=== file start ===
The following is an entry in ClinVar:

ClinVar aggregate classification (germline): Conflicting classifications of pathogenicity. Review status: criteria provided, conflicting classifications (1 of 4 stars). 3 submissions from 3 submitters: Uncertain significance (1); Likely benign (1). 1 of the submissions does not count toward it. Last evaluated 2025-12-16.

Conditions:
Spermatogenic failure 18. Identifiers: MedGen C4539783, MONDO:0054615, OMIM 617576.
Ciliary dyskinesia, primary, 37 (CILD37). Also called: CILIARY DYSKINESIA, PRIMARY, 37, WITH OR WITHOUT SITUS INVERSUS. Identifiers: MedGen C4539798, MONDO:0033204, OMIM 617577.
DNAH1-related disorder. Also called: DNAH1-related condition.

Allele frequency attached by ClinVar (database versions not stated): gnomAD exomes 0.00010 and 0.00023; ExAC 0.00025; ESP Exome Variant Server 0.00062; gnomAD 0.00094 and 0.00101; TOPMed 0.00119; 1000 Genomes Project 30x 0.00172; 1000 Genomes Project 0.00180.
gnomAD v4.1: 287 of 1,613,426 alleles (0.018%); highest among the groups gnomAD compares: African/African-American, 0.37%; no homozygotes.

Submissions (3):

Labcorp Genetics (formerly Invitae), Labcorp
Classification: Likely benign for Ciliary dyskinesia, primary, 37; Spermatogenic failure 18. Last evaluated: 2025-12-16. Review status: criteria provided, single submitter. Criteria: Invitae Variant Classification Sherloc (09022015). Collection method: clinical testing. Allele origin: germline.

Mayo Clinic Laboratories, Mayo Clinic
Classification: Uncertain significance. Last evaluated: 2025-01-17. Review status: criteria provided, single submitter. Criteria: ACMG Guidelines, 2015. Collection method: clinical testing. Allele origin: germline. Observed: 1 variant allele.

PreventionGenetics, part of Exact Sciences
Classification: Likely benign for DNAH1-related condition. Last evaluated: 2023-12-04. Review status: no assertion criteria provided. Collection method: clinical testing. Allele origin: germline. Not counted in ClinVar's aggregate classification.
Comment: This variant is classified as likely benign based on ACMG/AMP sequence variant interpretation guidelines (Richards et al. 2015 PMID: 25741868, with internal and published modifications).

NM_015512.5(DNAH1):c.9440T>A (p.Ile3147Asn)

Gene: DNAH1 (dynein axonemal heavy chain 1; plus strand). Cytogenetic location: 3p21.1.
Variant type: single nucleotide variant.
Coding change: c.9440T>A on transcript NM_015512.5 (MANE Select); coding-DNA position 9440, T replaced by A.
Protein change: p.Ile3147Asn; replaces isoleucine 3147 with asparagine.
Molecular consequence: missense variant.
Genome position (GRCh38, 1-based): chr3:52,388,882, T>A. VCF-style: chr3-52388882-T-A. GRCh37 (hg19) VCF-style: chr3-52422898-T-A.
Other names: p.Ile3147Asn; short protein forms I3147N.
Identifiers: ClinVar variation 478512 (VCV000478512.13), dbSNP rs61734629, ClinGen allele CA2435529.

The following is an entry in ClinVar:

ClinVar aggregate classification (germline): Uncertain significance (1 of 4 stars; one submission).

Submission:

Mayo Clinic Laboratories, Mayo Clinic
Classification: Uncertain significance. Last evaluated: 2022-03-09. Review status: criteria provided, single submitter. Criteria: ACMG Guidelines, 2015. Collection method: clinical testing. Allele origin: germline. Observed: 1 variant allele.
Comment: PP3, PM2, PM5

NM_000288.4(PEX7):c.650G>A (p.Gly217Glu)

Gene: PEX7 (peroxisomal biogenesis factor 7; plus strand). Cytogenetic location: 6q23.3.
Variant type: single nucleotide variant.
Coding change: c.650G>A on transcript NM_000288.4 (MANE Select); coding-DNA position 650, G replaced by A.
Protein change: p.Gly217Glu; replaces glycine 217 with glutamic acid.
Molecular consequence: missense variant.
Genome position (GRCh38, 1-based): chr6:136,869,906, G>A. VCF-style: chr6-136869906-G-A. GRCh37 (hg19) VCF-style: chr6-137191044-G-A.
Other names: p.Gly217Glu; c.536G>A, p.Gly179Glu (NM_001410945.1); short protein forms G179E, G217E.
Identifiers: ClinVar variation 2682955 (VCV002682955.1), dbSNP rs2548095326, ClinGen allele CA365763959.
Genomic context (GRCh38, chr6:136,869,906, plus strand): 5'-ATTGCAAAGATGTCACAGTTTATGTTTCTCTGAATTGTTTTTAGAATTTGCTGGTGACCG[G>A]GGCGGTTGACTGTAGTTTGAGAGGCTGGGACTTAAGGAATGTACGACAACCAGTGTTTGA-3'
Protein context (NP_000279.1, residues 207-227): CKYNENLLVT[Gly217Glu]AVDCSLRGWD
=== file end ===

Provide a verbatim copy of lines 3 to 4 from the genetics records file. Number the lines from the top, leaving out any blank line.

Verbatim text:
Conditions:
Spermatogenic failure 18. Identifiers: MedGen C4539783, MONDO:0054615, OMIM 617576.